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The Road From Gaza

The Road From GazaTwoFletcher students – one an Israeli, the other the wife ofa Palestinian – debated the pros and cons of Israel’swithdrawal from the Gaza Strip and whether or not it will leadto peace.Medford/Somerville,Mass.

Medford/Somerville, Mass. [12.29.04] As Israel withdraws from its longtime occupation ofthe Gaza Strip and Israeli-Palestinian relations warm slightlyin the wake of Yasser Arafat’s death, hopes for a revivedpeace process are high. But two students at The Fletcher Schoolwith ties to the region share differing viewpoints on how thatprocess will evolve.

“Whileit is by no means a perfect deal, the withdrawal will help thepeace process,” Joshua Gleis, a citizen of both the UnitedStates and Israel who has studied at Tel Aviv University, saidin a dialogue published in The Boston Globe Magazine.“The Israelis are giving back this land and expecting nothing,not a stop to terrorism or anything else.”

Allison BethHodgkins, who has lived in Gaza and is married to a Palestinian,objected to Gleis’ use of the word “give.”

“Palestinianstend to cringe at that term because it implies that this belongedto Israel, whereas the world community recognizes that this island on which Palestinians live and which does not belong to Israel,”she responded.

Even then,Hodgkins contended, the deal is not completely fair.

“ThePalestinians are being given about 365 square kilometers thatis basically a sand bar,” she said. “Palestiniansbelieve this is a ploy to allow [Prime Minister Ariel] Sharonto hold the West Bank. And it will create a situation that isso unstable that when Gaza implodes, Israel will reoccupy Gazaand build an even higher fence.”

Gleis believesthat the withdrawal from Gaza is the first step toward bridgingthe divide between Israel and the Palestinians and reopening long-termnegotiations.

“Theredoes need to be a negotiated settlement, but if Ariel Sharon,who is the architect of the settlement movement, is able to makethis first step, that's possible. It would be a tragic mistaketo turn this down,” he said.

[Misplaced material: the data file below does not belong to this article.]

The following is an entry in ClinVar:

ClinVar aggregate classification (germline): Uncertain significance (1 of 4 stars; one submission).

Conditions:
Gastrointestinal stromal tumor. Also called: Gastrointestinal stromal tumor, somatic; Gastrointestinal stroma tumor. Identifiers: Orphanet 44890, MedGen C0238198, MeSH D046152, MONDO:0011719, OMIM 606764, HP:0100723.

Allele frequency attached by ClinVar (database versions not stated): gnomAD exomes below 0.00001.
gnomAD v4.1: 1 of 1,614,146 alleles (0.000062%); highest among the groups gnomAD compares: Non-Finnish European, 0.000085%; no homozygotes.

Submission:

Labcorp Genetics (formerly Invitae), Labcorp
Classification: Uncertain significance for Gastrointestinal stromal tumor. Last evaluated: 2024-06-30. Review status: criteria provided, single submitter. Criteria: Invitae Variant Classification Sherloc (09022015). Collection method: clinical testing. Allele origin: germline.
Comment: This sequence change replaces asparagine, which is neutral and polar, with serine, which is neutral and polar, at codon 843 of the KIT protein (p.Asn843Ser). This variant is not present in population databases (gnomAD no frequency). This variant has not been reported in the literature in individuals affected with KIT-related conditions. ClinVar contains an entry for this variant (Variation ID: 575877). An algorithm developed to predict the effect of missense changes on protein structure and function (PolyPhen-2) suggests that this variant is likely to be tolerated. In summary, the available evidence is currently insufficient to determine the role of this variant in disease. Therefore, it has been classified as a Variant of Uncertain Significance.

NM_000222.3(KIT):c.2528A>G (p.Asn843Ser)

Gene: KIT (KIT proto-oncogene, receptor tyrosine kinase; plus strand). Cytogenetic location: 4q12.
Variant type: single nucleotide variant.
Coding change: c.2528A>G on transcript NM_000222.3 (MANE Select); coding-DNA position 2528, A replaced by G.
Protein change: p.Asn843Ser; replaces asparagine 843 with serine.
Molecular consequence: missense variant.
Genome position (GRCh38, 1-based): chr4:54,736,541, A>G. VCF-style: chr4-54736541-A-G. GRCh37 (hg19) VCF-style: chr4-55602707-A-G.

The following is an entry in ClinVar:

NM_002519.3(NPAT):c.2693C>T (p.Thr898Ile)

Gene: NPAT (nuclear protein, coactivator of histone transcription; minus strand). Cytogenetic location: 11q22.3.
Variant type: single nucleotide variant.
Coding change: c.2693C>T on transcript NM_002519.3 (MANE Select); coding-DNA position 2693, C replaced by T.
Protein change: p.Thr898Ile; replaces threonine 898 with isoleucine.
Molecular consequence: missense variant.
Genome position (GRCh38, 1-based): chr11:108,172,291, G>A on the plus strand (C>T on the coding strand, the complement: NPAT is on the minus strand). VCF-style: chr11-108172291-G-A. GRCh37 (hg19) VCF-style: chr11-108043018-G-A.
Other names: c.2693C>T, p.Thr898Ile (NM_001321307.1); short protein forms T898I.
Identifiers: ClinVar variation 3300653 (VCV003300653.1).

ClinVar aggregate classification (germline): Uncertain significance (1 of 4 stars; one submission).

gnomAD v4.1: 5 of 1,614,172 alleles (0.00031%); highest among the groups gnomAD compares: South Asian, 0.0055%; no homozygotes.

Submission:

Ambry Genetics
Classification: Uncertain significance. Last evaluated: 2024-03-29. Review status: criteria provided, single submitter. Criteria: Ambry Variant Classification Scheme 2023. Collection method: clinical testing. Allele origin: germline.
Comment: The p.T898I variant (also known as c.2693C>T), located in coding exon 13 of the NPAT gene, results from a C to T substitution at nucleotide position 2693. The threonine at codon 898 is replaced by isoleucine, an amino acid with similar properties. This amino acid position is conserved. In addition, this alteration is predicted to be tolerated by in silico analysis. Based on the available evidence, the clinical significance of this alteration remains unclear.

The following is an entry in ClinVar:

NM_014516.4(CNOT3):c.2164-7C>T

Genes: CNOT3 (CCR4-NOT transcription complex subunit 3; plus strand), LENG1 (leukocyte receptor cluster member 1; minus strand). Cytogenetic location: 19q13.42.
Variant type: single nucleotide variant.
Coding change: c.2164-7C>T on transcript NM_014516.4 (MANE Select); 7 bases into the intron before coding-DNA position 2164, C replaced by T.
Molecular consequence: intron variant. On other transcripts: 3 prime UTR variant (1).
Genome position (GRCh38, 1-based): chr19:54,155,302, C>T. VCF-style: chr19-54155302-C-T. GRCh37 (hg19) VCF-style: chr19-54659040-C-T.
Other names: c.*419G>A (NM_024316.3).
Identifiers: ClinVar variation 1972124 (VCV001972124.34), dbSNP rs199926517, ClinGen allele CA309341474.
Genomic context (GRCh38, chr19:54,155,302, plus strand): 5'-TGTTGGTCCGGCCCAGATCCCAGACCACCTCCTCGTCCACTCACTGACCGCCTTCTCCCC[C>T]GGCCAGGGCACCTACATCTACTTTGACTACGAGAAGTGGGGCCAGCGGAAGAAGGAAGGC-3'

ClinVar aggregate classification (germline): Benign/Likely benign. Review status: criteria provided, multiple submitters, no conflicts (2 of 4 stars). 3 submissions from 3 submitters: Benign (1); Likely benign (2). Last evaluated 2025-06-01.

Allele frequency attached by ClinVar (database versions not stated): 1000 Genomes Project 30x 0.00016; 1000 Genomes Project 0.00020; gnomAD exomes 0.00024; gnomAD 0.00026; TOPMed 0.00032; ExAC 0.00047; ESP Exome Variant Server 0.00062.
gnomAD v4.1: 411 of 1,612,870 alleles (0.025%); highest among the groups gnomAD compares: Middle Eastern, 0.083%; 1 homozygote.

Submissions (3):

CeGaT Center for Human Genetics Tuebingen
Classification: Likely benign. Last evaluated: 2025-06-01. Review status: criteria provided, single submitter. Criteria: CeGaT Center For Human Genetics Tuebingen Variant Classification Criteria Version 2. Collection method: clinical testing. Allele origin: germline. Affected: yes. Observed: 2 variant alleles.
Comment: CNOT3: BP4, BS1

Hodgkins,however, says that the move could only further foment conflict.

“Overthe last few years, the legitimacy and popularity of the secularPalestinian national movement represented by Fatah and Arafathas declined while the radical Islamist faction - Hamas and IslamicJihad - has gained popularity, which is alarming,” she said.“Israel's withdrawal could lead to the creation of a Hamasmini-state in Gaza.”

Gleis refutedthat assertion, criticizing what he characterized as Palestinianresistance to past proposals.

“Overthe years, what Palestinians have been offered at various timeshas always been significantly less than the last offer,”he said in the Globe’s story. “They keeprejecting and get less and less and keep fighting for more andmore.”

Hodgkins –a Ph.D. candidate focused on negotiation and conflict resolution– dismissed Israel’s offer as a strategy to limitfurther concessions to the Palestinians.

“Thisis a cynical ploy and part of a larger strategy to eventuallydiminish what the Palestinians will be offered, if they are everallowed to have a state at all,” she said.

While Gleisultimately believes the withdrawal will serve as “an olivebranch to new Palestinian leadership,” Hodgkins expresseddisbelief that it would lead to anything constructive in the longterm.

“Itwould be a first step if it were part of a process,” Hodgkinssaid. “A first step that has a second step 30 years in thefuture is very different than saying we need to sit at the tablenow.”







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